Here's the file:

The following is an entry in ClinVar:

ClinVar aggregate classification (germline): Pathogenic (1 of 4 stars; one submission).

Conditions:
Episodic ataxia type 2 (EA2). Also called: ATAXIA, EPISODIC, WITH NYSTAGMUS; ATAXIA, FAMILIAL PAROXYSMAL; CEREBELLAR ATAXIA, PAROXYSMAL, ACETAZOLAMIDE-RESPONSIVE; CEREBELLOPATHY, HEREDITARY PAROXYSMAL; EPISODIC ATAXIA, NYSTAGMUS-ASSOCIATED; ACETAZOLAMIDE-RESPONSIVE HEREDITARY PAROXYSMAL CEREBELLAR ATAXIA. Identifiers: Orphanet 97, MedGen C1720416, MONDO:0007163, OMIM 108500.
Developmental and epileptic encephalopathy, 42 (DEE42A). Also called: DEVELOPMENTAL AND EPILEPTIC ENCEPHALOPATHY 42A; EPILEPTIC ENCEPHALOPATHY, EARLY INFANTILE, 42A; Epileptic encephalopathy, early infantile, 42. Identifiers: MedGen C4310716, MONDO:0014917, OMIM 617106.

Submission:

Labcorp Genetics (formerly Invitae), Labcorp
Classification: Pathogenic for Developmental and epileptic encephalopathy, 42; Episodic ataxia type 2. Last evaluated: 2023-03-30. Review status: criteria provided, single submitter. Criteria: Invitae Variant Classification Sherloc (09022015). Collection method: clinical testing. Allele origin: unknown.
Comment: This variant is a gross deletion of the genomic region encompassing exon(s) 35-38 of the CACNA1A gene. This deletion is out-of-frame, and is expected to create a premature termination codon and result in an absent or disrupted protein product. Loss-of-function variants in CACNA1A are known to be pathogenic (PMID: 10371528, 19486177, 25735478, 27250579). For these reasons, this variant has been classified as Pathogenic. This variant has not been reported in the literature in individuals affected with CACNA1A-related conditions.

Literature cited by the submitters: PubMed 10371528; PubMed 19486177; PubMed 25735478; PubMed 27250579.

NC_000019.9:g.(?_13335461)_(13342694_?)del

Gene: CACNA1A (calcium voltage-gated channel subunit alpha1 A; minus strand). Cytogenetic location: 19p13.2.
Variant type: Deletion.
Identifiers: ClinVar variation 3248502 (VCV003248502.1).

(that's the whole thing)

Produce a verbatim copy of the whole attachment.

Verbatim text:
The following is an entry in ClinVar:

ClinVar aggregate classification (germline): Pathogenic (1 of 4 stars; one submission).

Conditions:
Episodic ataxia type 2 (EA2). Also called: ATAXIA, EPISODIC, WITH NYSTAGMUS; ATAXIA, FAMILIAL PAROXYSMAL; CEREBELLAR ATAXIA, PAROXYSMAL, ACETAZOLAMIDE-RESPONSIVE; CEREBELLOPATHY, HEREDITARY PAROXYSMAL; EPISODIC ATAXIA, NYSTAGMUS-ASSOCIATED; ACETAZOLAMIDE-RESPONSIVE HEREDITARY PAROXYSMAL CEREBELLAR ATAXIA. Identifiers: Orphanet 97, MedGen C1720416, MONDO:0007163, OMIM 108500.
Developmental and epileptic encephalopathy, 42 (DEE42A). Also called: DEVELOPMENTAL AND EPILEPTIC ENCEPHALOPATHY 42A; EPILEPTIC ENCEPHALOPATHY, EARLY INFANTILE, 42A; Epileptic encephalopathy, early infantile, 42. Identifiers: MedGen C4310716, MONDO:0014917, OMIM 617106.

Submission:

Labcorp Genetics (formerly Invitae), Labcorp
Classification: Pathogenic for Developmental and epileptic encephalopathy, 42; Episodic ataxia type 2. Last evaluated: 2023-03-30. Review status: criteria provided, single submitter. Criteria: Invitae Variant Classification Sherloc (09022015). Collection method: clinical testing. Allele origin: unknown.
Comment: This variant is a gross deletion of the genomic region encompassing exon(s) 35-38 of the CACNA1A gene. This deletion is out-of-frame, and is expected to create a premature termination codon and result in an absent or disrupted protein product. Loss-of-function variants in CACNA1A are known to be pathogenic (PMID: 10371528, 19486177, 25735478, 27250579). For these reasons, this variant has been classified as Pathogenic. This variant has not been reported in the literature in individuals affected with CACNA1A-related conditions.

Literature cited by the submitters: PubMed 10371528; PubMed 19486177; PubMed 25735478; PubMed 27250579.

NC_000019.9:g.(?_13335461)_(13342694_?)del

Gene: CACNA1A (calcium voltage-gated channel subunit alpha1 A; minus strand). Cytogenetic location: 19p13.2.
Variant type: Deletion.
Identifiers: ClinVar variation 3248502 (VCV003248502.1).